WHAT LUCY USED TO BE
What Lucy used to be, I now am. Or rather, I accommodate her foibles; they live on in me now that she is gone. For instance: the thin switch of the horse’s tail. The barn before sunrise, cold as oats. Trepidation in a nearby thrush. We believe that the dust layering the indoor ring comes from somewhere close by.
After the damage show, during which Lucy won a pink ribbon, we headed to the Amsterdam Pub. Lucy still had on her dressage silencer. I was then just one of her admirers. My only claim to fame was having come up with a slogan for the owls in our local forest: Stronger than Ever! But from that, I was indeed very famous.
I suppose she liked my girlish charm, my keychain of boys. She held the reins absently while the horses grazed in a nearby paddock. Later, on the ranch house roof, we exchanged lockets. When we had sex, it was not exactly life, but more like the Cambridge Companion to Life, with essays of incisive brevity.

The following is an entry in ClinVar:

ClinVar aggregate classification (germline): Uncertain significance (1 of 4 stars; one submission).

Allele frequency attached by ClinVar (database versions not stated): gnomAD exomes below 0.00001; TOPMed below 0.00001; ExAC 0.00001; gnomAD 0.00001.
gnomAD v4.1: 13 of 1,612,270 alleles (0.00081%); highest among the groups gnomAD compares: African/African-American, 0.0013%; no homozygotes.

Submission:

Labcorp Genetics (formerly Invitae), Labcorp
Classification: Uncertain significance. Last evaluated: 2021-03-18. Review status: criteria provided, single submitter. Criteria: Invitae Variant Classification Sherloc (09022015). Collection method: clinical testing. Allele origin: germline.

I have learned several important lessons from my love affair with Lucy: One: I know no Lucy who does not know me. Two: I am a gentle consumer. Three: I would like this bed to be free of stones if possible. Four: It is better to be a cabinet maker. Five: When the town doesn’t want me anymore, it will say so.
Taken from David B. Goldstein’s forthcoming title Laws of Rest “What Lucy Used to Be” is part of a larger series of what Goldstein calls “prose sonnets.” Perfect Sunday reading.
David B. Goldstein’s poetry has appeared in journals and anthologies throughout north America, including The Paris Review, The Malahat Review, filling Station, CV2, Epoch, Harp & Altar, Jubilat, 6×6, and Octopus. his first chapbook, Been Raw Diction, was published by Dusie Press in 2006. As a literary critic, food writer, and translator, he has published on a wide range of subjects, including Shakespeare, contemporary poetry, translation, cannibalism, philosophies of food, and the politics of Martha Stewart. his first book of criticism, Eating and Ethics in Shakespeare’s England, is due out this fall. his translations from Italian poetry appear in The FSG Book of 20th-Century Italian Poetry, among other publications. Goldstein lives with his family in Toronto, where he is Associate Professor of English at York University.